Sowing the Seeds of Change: Building Community for Women in Research and Policy
"Behind every successful woman is a group of other successful women who have her back." - Unknown
Studies done by Innovations for Poverty Action show the crucial role women play in driving global development and mitigating poverty. Whether the goal is to increase contraception use, reduce intimate partner violence, or improve tertiary education, the data make clear that it’s essential to center women in the work. Yet if women play such important roles in international development and poverty alleviation, shouldn’t they be better represented in those fields?
Innovations for Poverty Action works at the nexus of economics and international development — two fields where women are significantly under-represented. According to one estimate, just over one quarter (26.3 percent) of all published economists are women, while another study found that less than half of leadership positions (44 percent) in international development are held by women. Clearly, these fields — and society in general — have a long way to go to achieve gender equality.
Recognizing this reality, IPA is taking steps to move the needle on gender equity. We launched our diversity, equity, and inclusion (DEI) strategy in 2021 knowing that increasing the representation of women in leadership positions was only one piece of the puzzle. When we examined our staff's feelings of inclusion and perception of organizational justice, it became clear that women not only wanted more comprehensive representation in the organization, but also opportunities to foster a sense of community and work with their female colleagues.
That’s why last year, we launched Women of IPA (WIPA) — women's groups dedicated to supporting the personal and professional growth of our female staff across the United States, Latin America and the Caribbean, and Africa. In our Latin America and Caribbean offices, the WIPA group is led by Yadiraah Iparraguirre, a research associate in IPA Peru. Motivated by her own experiences trying to break into the field, Iparraguirre is passionate about increasing the number of women doing economic and development research.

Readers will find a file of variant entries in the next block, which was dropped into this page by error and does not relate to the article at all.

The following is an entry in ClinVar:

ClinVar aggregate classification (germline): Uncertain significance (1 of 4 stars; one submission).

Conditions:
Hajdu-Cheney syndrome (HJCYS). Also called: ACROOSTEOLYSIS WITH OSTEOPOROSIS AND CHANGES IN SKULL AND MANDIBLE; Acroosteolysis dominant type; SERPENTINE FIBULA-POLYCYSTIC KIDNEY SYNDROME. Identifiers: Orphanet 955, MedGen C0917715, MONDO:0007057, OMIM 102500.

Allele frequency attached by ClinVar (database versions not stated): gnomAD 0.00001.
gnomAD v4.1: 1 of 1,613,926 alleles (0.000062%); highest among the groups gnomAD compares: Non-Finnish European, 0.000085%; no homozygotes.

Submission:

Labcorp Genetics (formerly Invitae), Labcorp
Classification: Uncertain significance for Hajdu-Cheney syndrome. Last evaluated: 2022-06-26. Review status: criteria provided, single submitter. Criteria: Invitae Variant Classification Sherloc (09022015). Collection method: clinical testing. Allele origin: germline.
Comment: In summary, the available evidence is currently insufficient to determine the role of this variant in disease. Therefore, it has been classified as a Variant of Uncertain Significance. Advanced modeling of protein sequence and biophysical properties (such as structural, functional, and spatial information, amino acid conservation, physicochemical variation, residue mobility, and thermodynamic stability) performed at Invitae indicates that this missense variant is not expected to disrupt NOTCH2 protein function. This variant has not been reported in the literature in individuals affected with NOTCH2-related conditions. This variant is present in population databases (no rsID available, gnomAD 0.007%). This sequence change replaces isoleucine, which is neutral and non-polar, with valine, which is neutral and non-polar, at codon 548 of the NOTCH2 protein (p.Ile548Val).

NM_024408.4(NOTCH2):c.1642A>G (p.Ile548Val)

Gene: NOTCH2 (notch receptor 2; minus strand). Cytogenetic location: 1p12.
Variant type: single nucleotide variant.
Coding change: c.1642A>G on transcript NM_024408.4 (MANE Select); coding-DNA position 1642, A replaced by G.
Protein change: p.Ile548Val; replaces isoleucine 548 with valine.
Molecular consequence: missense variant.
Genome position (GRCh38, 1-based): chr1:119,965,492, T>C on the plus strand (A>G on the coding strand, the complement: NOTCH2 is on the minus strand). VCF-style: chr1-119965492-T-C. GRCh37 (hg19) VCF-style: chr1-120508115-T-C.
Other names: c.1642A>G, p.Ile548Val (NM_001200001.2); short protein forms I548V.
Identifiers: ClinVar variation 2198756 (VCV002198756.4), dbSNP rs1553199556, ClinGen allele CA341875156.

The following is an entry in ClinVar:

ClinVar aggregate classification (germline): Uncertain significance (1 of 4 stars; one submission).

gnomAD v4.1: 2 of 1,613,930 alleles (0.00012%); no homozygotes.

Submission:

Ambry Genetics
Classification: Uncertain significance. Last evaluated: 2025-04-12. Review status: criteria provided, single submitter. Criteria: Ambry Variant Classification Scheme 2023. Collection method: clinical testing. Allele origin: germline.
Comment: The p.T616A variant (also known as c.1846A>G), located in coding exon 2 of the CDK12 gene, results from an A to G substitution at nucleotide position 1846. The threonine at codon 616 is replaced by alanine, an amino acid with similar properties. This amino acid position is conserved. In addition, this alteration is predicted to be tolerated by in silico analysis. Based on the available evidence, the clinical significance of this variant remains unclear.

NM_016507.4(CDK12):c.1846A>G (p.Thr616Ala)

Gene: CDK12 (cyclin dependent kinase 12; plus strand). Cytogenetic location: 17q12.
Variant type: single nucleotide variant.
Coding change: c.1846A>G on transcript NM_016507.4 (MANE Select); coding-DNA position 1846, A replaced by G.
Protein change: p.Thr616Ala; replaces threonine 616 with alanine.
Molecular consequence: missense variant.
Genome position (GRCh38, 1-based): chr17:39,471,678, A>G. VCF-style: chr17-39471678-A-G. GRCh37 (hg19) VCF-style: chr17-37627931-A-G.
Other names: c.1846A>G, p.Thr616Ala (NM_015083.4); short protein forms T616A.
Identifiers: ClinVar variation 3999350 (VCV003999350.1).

"Although it is difficult to find time to volunteer, I was interested in promoting this IPA initiative, as I believe in the importance of building community," she explained.
Driven by her deep curiosity about human behavior and how people make decisions, Iparraguirre pursued a degree in economics to gain a better understanding of the factors that influence our choices. As she delved deeper into the field, her passion for impact evaluation led her to her current role at IPA.
"Although I am currently privileged to enjoy higher education and the opportunities that I have, in my childhood the resources in my home were quite limited. For this reason, it is difficult for me not to get involved in research to generate escape bridges from poverty."
Today, Iparraguirre applies her expertise to design high-quality surveys, program them effectively, and train surveyors to achieve the high standards that define IPA's work.
“At IPA, I have the opportunity to see the hard work that goes into achieving a statistically significant coefficient,” Iparraguirre said.
Women often face unique challenges in their professional lives, including gender discrimination, harassment, and the struggle to balance work and family responsibilities. Employee resource groups for women in the corporate world are critical spaces for mentorship, collaboration, and building community. The WIPA group aims to accomplish that by providing a safe space for women to share their experiences, learn from each other, and find support.
One of WIPA-LAC's first events last year was a panel with professional women who had previously worked at IPA. Panelists shared how they overcame challenges in their field, and how they continue to leverage the skills and relationships they established at IPA.
“The WIPA-LAC group at IPA is one example of how women are coming together to support each other in the development sector,” Iparraguirre recognized.
But it is important to highlight that women’s efforts toward gender equality cannot solely be driven by women. This work must be done in partnership, and allyship, with men. Since we launched WIPA-LAC last August, the women’s group has been an important thought partner and collaborator with country offices and regional leadership to drive forward IPA’s DEI goals and bring to light the unique challenges that women in research and policy face, not just at IPA but in the field more broadly.
"We have planted the seed with this group, but there is so much more we can do. We want to involve other women at IPA, not just in the region but also at the global level and in positions of leadership," Iparraguirre said.
Achieving gender equality in the fields of economics and international development is a long-term project but women like Iparraguirre and employee resource groups like WIPA-LAC are working to bring it closer to reality.